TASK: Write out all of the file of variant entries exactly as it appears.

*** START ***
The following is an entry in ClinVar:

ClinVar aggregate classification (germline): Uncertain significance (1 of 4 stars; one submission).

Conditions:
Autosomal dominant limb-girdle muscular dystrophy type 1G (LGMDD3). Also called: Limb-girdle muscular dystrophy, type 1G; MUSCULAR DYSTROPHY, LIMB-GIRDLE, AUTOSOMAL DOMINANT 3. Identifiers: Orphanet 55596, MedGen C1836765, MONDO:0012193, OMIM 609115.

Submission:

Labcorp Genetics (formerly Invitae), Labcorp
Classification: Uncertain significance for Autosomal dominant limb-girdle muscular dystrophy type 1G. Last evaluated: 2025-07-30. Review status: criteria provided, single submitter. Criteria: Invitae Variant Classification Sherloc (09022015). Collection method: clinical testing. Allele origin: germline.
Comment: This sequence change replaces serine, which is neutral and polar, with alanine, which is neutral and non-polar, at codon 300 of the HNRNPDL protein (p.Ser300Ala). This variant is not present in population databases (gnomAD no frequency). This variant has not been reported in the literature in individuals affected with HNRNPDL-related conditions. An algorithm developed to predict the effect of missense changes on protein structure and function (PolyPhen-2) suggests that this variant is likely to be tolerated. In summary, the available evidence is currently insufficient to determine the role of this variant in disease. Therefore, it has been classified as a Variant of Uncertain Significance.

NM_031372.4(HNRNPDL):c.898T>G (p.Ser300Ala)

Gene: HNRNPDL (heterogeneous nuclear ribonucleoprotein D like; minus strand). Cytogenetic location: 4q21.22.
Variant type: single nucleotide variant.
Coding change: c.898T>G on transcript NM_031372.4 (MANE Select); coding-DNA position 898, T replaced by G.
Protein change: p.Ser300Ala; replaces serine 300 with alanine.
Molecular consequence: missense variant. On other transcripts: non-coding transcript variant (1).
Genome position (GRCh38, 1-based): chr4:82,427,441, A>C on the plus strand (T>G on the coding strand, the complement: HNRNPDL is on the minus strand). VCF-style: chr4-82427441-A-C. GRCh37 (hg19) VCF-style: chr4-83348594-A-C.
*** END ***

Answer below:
The following is an entry in ClinVar:

ClinVar aggregate classification (germline): Uncertain significance (1 of 4 stars; one submission).

Conditions:
Autosomal dominant limb-girdle muscular dystrophy type 1G (LGMDD3). Also called: Limb-girdle muscular dystrophy, type 1G; MUSCULAR DYSTROPHY, LIMB-GIRDLE, AUTOSOMAL DOMINANT 3. Identifiers: Orphanet 55596, MedGen C1836765, MONDO:0012193, OMIM 609115.

Submission:

Labcorp Genetics (formerly Invitae), Labcorp
Classification: Uncertain significance for Autosomal dominant limb-girdle muscular dystrophy type 1G. Last evaluated: 2025-07-30. Review status: criteria provided, single submitter. Criteria: Invitae Variant Classification Sherloc (09022015). Collection method: clinical testing. Allele origin: germline.
Comment: This sequence change replaces serine, which is neutral and polar, with alanine, which is neutral and non-polar, at codon 300 of the HNRNPDL protein (p.Ser300Ala). This variant is not present in population databases (gnomAD no frequency). This variant has not been reported in the literature in individuals affected with HNRNPDL-related conditions. An algorithm developed to predict the effect of missense changes on protein structure and function (PolyPhen-2) suggests that this variant is likely to be tolerated. In summary, the available evidence is currently insufficient to determine the role of this variant in disease. Therefore, it has been classified as a Variant of Uncertain Significance.

NM_031372.4(HNRNPDL):c.898T>G (p.Ser300Ala)

Gene: HNRNPDL (heterogeneous nuclear ribonucleoprotein D like; minus strand). Cytogenetic location: 4q21.22.
Variant type: single nucleotide variant.
Coding change: c.898T>G on transcript NM_031372.4 (MANE Select); coding-DNA position 898, T replaced by G.
Protein change: p.Ser300Ala; replaces serine 300 with alanine.
Molecular consequence: missense variant. On other transcripts: non-coding transcript variant (1).
Genome position (GRCh38, 1-based): chr4:82,427,441, A>C on the plus strand (T>G on the coding strand, the complement: HNRNPDL is on the minus strand). VCF-style: chr4-82427441-A-C. GRCh37 (hg19) VCF-style: chr4-83348594-A-C.